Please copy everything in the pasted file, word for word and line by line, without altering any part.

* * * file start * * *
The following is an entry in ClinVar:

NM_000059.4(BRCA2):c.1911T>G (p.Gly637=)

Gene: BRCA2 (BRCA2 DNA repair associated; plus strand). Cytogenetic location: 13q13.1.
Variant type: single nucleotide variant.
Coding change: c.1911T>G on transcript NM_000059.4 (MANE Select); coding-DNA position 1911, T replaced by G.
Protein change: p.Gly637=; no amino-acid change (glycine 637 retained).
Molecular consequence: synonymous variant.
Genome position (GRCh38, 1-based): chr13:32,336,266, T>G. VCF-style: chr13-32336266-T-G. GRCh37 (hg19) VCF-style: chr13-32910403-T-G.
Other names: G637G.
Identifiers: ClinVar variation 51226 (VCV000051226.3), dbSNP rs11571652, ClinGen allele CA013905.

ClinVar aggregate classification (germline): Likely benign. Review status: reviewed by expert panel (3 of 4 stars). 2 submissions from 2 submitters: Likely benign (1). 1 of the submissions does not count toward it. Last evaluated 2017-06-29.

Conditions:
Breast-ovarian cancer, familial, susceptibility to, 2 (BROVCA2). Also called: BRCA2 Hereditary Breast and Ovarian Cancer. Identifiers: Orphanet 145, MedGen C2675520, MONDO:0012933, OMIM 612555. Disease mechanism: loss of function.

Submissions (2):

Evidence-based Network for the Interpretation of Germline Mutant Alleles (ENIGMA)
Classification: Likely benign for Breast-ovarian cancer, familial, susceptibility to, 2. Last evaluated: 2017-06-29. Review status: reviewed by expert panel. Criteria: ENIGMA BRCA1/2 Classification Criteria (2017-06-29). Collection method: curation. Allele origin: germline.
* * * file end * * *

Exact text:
The following is an entry in ClinVar:

NM_000059.4(BRCA2):c.1911T>G (p.Gly637=)

Gene: BRCA2 (BRCA2 DNA repair associated; plus strand). Cytogenetic location: 13q13.1.
Variant type: single nucleotide variant.
Coding change: c.1911T>G on transcript NM_000059.4 (MANE Select); coding-DNA position 1911, T replaced by G.
Protein change: p.Gly637=; no amino-acid change (glycine 637 retained).
Molecular consequence: synonymous variant.
Genome position (GRCh38, 1-based): chr13:32,336,266, T>G. VCF-style: chr13-32336266-T-G. GRCh37 (hg19) VCF-style: chr13-32910403-T-G.
Other names: G637G.
Identifiers: ClinVar variation 51226 (VCV000051226.3), dbSNP rs11571652, ClinGen allele CA013905.

ClinVar aggregate classification (germline): Likely benign. Review status: reviewed by expert panel (3 of 4 stars). 2 submissions from 2 submitters: Likely benign (1). 1 of the submissions does not count toward it. Last evaluated 2017-06-29.

Conditions:
Breast-ovarian cancer, familial, susceptibility to, 2 (BROVCA2). Also called: BRCA2 Hereditary Breast and Ovarian Cancer. Identifiers: Orphanet 145, MedGen C2675520, MONDO:0012933, OMIM 612555. Disease mechanism: loss of function.

Submissions (2):

Evidence-based Network for the Interpretation of Germline Mutant Alleles (ENIGMA)
Classification: Likely benign for Breast-ovarian cancer, familial, susceptibility to, 2. Last evaluated: 2017-06-29. Review status: reviewed by expert panel. Criteria: ENIGMA BRCA1/2 Classification Criteria (2017-06-29). Collection method: curation. Allele origin: germline.